3. When discussing intimacy, make sure to emphasize pleasure. The kallah teacher in “Unorthodox” refers to sex as “the Mitzvah.” She refers to the goal of “the Mitzvah” as having a baby. This narrow conceptualization of intimacy is flawed — it does not account for situations in which a woman is past the age of childbearing, or cases in which couples are experiencing infertility. In addition, it does not reflect the Jewish attitude to sex as seen in the Bible, Talmud, and Halacha — an experience in which the couple enjoys mutual pleasure. In fact, in a later scene, while arguing with Yanky, Esty quotes a talmudic passage emphasizing that a man is required to give his wife pleasure.
  4. Prepare the kallah for the mikveh experience both physically and spiritually. In the show, the teacher merely instructs that Esty go to the mikveh, and does not provide any more details. When she arrives at the mikveh, she is handed a robe and a list of the halachot (laws).

A bride-to-be would benefit from the kallah teacher describing what the mikveh experience will look like — what she needs to bring, what exactly happens at the mikveh step by step etc. While the mikveh does require physical preparation, it is also important to experience the mikveh spiritually. For this, the Eden Center has adapted the 7 Kavanot (based on something written at Mayyim Hayyim), or seven spiritual ideas that mirror the physical preparation for mikveh.

  1. Knowledge is Power. When watching “Unorthodox,” I was so moved by the couple’s difficult experience, but kept thinking that much of their suffering could have been prevented by basic sex education. In all the scenes that show their attempts at consummating their marriage, they jump right into the sexual act with no foreplay whatsoever. If both partners were taught that foreplay is a necessary precursor to sex, then perhaps Esty would not have experienced so much pain during intercourse. Instead, in the scene which shows their only successful attempt at intercourse – Esty endures what seems to be excruciating pain. They do not even seem to know that foreplay exists – and this is starkly contrasted to the sex scene between Esty and Robert, once she has left the community. While most men will be able to achieve orgasm without foreplay, simply on the basis of physiology, foreplay is a necessary step to prepare a woman’s body for sex.

A bride should also be taught that it is normal for couples to take time until they are able to consummate their marriage, but that extreme pain can indicate something else and should be checked out. “Unorthodox” does not depict scenes of Yanky, the groom, learning for his upcoming wedding. In many circles, this is done very tangentially; however, it would be wise for the chatan (groom) to be equipped with necessary knowledge going into such a new and perhaps daunting experience: an emotional and physical relationship with a woman. In “Unorthodox,” for example, Yanky may have benefited from learning how to be more sensitive towards Esty.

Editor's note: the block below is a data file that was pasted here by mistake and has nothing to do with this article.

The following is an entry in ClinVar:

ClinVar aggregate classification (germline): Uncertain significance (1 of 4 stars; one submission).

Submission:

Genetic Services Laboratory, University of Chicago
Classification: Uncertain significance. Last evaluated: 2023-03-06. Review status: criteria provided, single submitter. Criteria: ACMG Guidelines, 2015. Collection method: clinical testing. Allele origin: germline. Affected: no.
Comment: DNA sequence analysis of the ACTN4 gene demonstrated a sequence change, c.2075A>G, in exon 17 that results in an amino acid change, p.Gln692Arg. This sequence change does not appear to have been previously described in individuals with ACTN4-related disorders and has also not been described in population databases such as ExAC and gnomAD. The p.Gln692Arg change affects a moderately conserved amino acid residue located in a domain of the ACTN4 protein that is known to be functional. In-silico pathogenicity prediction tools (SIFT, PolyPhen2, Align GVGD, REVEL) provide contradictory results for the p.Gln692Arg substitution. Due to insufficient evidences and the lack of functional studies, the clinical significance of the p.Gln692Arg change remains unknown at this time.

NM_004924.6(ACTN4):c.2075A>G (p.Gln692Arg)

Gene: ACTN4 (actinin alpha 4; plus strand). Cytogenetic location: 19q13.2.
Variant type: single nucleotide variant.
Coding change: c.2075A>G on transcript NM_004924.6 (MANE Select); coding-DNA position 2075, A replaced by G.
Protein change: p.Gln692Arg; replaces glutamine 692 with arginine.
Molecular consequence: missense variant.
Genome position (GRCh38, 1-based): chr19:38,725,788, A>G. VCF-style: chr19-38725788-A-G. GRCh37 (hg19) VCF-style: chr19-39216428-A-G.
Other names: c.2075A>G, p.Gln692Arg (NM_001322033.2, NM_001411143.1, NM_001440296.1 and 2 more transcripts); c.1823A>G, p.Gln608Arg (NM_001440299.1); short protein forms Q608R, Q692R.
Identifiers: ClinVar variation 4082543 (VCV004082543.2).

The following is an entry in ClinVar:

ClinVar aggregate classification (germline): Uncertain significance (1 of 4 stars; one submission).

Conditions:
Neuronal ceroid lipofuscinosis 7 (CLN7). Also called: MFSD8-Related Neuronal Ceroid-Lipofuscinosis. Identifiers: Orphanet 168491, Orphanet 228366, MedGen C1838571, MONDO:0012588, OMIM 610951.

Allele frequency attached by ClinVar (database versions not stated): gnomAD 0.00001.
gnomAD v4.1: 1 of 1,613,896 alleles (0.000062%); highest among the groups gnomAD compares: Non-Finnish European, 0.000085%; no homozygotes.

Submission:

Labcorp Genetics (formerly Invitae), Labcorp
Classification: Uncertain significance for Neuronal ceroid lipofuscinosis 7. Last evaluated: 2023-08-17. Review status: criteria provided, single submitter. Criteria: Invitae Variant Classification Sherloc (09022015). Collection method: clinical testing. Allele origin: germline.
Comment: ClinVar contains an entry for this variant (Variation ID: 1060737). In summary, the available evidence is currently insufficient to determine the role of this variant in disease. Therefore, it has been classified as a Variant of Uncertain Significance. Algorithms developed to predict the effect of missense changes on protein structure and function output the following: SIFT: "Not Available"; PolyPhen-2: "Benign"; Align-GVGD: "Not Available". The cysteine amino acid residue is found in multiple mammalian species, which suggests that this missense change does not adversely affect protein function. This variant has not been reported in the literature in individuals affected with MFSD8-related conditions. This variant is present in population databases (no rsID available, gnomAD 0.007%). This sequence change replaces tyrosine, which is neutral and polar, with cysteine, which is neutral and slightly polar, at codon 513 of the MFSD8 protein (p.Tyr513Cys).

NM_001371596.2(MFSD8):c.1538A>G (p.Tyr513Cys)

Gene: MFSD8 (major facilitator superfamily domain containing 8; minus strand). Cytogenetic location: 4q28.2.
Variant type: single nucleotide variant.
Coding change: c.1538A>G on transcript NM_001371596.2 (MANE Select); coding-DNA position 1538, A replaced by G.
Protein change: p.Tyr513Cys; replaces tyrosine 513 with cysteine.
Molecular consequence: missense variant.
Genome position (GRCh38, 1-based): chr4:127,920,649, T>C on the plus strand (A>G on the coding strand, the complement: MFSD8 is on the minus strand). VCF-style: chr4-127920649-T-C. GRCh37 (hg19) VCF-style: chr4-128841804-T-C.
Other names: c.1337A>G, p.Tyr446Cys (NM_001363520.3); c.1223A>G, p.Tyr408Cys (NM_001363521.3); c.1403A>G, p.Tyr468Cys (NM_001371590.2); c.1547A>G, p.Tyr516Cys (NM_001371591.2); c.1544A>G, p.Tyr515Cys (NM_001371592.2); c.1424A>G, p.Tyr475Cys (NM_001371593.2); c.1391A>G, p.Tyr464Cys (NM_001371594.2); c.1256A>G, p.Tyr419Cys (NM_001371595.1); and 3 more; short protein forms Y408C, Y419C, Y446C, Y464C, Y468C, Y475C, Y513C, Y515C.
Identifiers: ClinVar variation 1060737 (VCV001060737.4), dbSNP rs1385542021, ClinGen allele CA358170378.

1. The couple’s sex life is private – no-one else should interfere. For me, one of the most shocking scenes in “Unorthodox” is when Yanky’s mother comes over to the couple’s apartment with a tube of lubricant gel and rudely suggests to Esty that she use it. Yanky had told her that they were having trouble in the bedroom, and she decided to “help.” When Esty confronts Yanky, saying “I hear their voices in my head Yanky. How will we ever do this successfully? Your whole family is in bed with us!” he responds, “They mean well.” However well-meaning family members may be, they have no place in a couple’s bedroom unless both members of the couple agree to seek out their help (in which case it would probably be a better idea to seek professional advice). Their interference in the couple’s sex life can only serve to create greater, and highly unnecessary, pressure.
  2. If there are problems in the bedroom – kallah teachers should refer the kallah and her chatan to a professional. In “Unorthodox,” the woman who served as Esty’s kallah teacher makes a comeback when the couple is unable to consummate their marriage, making suggestions about a course of action. While, often, kallah teachers can help and provide guidance, couples should be educated that if sex is painful after a few attempts, there may be a medical issue that requires professional intervention – whether by a doctor or sex therapist. These professionals know the right questions to ask and how to guide both partners in their attempt to resolve an issue.

Until quite recently, many kallah teachers were not formally trained. I feel fortunate that places like the Eden Center now offer courses for kallah teachers. This means that brides now have access to kallah teachers of a higher standard than the one depicted in “Unorthodox.” If I have learned one lesson – both from the course and from viewing the series – a kallah teacher may play a critical role in helping shape a couple’s marriage – for better or worse. Here’s to praying that more kallah teachers around the world can be educated likewise and help build Klal Yisrael one “bayit ne’eman” at a time.

About the Author
Michal Lashansky is an educator from Down Under who now calls Modi'in home. She holds a BA in Jewish Studies from Monash University and an MA in Tanakh from Bar Ilan (and Matan). Michal is currently training as a Kallah teacher.